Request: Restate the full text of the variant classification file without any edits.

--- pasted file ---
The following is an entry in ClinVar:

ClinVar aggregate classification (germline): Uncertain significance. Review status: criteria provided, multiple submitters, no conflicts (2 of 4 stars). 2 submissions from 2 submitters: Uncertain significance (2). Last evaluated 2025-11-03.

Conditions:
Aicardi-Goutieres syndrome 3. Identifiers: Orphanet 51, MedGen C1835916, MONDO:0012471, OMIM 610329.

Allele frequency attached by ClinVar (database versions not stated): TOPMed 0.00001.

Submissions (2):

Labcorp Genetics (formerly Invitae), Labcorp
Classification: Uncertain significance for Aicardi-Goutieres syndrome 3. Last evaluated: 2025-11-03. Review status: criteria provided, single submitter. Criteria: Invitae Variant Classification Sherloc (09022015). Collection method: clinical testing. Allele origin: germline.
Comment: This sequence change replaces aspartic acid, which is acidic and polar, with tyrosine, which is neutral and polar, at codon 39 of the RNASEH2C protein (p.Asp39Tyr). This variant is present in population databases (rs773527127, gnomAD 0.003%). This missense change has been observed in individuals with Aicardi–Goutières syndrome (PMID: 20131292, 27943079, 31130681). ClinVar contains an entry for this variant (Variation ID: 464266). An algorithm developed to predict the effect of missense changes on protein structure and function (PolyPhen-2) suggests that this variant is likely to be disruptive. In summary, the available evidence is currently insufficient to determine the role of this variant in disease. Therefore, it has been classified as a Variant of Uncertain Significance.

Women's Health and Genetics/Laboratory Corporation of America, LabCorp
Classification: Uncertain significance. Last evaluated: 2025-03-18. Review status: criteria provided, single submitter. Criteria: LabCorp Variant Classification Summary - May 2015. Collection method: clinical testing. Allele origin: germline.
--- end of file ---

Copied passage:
The following is an entry in ClinVar:

ClinVar aggregate classification (germline): Uncertain significance. Review status: criteria provided, multiple submitters, no conflicts (2 of 4 stars). 2 submissions from 2 submitters: Uncertain significance (2). Last evaluated 2025-11-03.

Conditions:
Aicardi-Goutieres syndrome 3. Identifiers: Orphanet 51, MedGen C1835916, MONDO:0012471, OMIM 610329.

Allele frequency attached by ClinVar (database versions not stated): TOPMed 0.00001.

Submissions (2):

Labcorp Genetics (formerly Invitae), Labcorp
Classification: Uncertain significance for Aicardi-Goutieres syndrome 3. Last evaluated: 2025-11-03. Review status: criteria provided, single submitter. Criteria: Invitae Variant Classification Sherloc (09022015). Collection method: clinical testing. Allele origin: germline.
Comment: This sequence change replaces aspartic acid, which is acidic and polar, with tyrosine, which is neutral and polar, at codon 39 of the RNASEH2C protein (p.Asp39Tyr). This variant is present in population databases (rs773527127, gnomAD 0.003%). This missense change has been observed in individuals with Aicardi–Goutières syndrome (PMID: 20131292, 27943079, 31130681). ClinVar contains an entry for this variant (Variation ID: 464266). An algorithm developed to predict the effect of missense changes on protein structure and function (PolyPhen-2) suggests that this variant is likely to be disruptive. In summary, the available evidence is currently insufficient to determine the role of this variant in disease. Therefore, it has been classified as a Variant of Uncertain Significance.

Women's Health and Genetics/Laboratory Corporation of America, LabCorp
Classification: Uncertain significance. Last evaluated: 2025-03-18. Review status: criteria provided, single submitter. Criteria: LabCorp Variant Classification Summary - May 2015. Collection method: clinical testing. Allele origin: germline.